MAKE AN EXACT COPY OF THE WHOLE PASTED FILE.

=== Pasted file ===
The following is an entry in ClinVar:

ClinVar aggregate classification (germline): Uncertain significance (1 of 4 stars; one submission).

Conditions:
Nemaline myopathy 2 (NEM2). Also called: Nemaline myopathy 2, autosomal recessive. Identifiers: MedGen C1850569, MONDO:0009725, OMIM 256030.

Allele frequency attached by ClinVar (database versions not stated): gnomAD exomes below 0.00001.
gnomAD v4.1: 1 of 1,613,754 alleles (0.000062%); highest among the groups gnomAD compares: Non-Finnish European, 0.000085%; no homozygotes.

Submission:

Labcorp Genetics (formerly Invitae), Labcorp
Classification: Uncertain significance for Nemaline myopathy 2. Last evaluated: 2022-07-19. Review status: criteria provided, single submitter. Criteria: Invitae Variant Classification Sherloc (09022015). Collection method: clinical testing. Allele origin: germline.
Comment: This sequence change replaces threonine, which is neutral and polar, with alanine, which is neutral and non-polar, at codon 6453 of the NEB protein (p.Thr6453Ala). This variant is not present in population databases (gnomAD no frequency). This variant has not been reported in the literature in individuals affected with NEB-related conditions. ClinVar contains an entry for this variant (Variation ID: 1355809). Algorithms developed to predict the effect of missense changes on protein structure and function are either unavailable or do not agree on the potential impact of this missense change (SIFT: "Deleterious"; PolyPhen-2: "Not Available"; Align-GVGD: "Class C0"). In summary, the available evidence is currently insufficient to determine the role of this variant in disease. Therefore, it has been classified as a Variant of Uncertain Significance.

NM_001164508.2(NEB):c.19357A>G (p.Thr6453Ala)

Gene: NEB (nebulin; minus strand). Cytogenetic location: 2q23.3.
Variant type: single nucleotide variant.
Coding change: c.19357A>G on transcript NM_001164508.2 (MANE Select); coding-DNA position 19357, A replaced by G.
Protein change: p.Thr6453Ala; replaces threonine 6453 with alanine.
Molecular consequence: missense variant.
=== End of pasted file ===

The following is an entry in ClinVar:

ClinVar aggregate classification (germline): Uncertain significance (1 of 4 stars; one submission).

Conditions:
Nemaline myopathy 2 (NEM2). Also called: Nemaline myopathy 2, autosomal recessive. Identifiers: MedGen C1850569, MONDO:0009725, OMIM 256030.

Allele frequency attached by ClinVar (database versions not stated): gnomAD exomes below 0.00001.
gnomAD v4.1: 1 of 1,613,754 alleles (0.000062%); highest among the groups gnomAD compares: Non-Finnish European, 0.000085%; no homozygotes.

Submission:

Labcorp Genetics (formerly Invitae), Labcorp
Classification: Uncertain significance for Nemaline myopathy 2. Last evaluated: 2022-07-19. Review status: criteria provided, single submitter. Criteria: Invitae Variant Classification Sherloc (09022015). Collection method: clinical testing. Allele origin: germline.
Comment: This sequence change replaces threonine, which is neutral and polar, with alanine, which is neutral and non-polar, at codon 6453 of the NEB protein (p.Thr6453Ala). This variant is not present in population databases (gnomAD no frequency). This variant has not been reported in the literature in individuals affected with NEB-related conditions. ClinVar contains an entry for this variant (Variation ID: 1355809). Algorithms developed to predict the effect of missense changes on protein structure and function are either unavailable or do not agree on the potential impact of this missense change (SIFT: "Deleterious"; PolyPhen-2: "Not Available"; Align-GVGD: "Class C0"). In summary, the available evidence is currently insufficient to determine the role of this variant in disease. Therefore, it has been classified as a Variant of Uncertain Significance.

NM_001164508.2(NEB):c.19357A>G (p.Thr6453Ala)

Gene: NEB (nebulin; minus strand). Cytogenetic location: 2q23.3.
Variant type: single nucleotide variant.
Coding change: c.19357A>G on transcript NM_001164508.2 (MANE Select); coding-DNA position 19357, A replaced by G.
Protein change: p.Thr6453Ala; replaces threonine 6453 with alanine.
Molecular consequence: missense variant.